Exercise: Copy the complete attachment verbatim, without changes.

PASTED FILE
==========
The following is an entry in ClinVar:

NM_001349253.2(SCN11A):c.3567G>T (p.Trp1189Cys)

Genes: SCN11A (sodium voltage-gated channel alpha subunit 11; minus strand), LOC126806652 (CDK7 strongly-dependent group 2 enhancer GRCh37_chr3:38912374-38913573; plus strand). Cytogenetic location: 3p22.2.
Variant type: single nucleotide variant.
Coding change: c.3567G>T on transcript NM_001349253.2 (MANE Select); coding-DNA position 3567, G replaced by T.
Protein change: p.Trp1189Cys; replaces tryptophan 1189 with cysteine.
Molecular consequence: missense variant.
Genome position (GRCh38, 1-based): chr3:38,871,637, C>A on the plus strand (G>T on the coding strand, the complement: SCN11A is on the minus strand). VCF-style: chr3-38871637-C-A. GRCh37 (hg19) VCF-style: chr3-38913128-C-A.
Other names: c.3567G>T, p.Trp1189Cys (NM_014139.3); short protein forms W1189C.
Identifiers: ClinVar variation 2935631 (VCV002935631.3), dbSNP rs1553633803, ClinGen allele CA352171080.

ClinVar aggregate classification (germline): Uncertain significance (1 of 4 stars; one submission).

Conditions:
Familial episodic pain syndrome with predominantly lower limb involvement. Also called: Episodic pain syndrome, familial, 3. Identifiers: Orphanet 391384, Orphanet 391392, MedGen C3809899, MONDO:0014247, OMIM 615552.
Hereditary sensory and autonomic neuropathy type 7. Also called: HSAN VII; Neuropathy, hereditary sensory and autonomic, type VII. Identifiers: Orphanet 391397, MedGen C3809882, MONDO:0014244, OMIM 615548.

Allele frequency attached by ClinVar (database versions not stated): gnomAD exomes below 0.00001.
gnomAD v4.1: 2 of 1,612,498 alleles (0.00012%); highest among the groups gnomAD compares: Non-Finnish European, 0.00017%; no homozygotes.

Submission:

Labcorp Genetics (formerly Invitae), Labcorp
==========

The following is an entry in ClinVar:

NM_001349253.2(SCN11A):c.3567G>T (p.Trp1189Cys)

Genes: SCN11A (sodium voltage-gated channel alpha subunit 11; minus strand), LOC126806652 (CDK7 strongly-dependent group 2 enhancer GRCh37_chr3:38912374-38913573; plus strand). Cytogenetic location: 3p22.2.
Variant type: single nucleotide variant.
Coding change: c.3567G>T on transcript NM_001349253.2 (MANE Select); coding-DNA position 3567, G replaced by T.
Protein change: p.Trp1189Cys; replaces tryptophan 1189 with cysteine.
Molecular consequence: missense variant.
Genome position (GRCh38, 1-based): chr3:38,871,637, C>A on the plus strand (G>T on the coding strand, the complement: SCN11A is on the minus strand). VCF-style: chr3-38871637-C-A. GRCh37 (hg19) VCF-style: chr3-38913128-C-A.
Other names: c.3567G>T, p.Trp1189Cys (NM_014139.3); short protein forms W1189C.
Identifiers: ClinVar variation 2935631 (VCV002935631.3), dbSNP rs1553633803, ClinGen allele CA352171080.

ClinVar aggregate classification (germline): Uncertain significance (1 of 4 stars; one submission).

Conditions:
Familial episodic pain syndrome with predominantly lower limb involvement. Also called: Episodic pain syndrome, familial, 3. Identifiers: Orphanet 391384, Orphanet 391392, MedGen C3809899, MONDO:0014247, OMIM 615552.
Hereditary sensory and autonomic neuropathy type 7. Also called: HSAN VII; Neuropathy, hereditary sensory and autonomic, type VII. Identifiers: Orphanet 391397, MedGen C3809882, MONDO:0014244, OMIM 615548.

Allele frequency attached by ClinVar (database versions not stated): gnomAD exomes below 0.00001.
gnomAD v4.1: 2 of 1,612,498 alleles (0.00012%); highest among the groups gnomAD compares: Non-Finnish European, 0.00017%; no homozygotes.

Submission:

Labcorp Genetics (formerly Invitae), Labcorp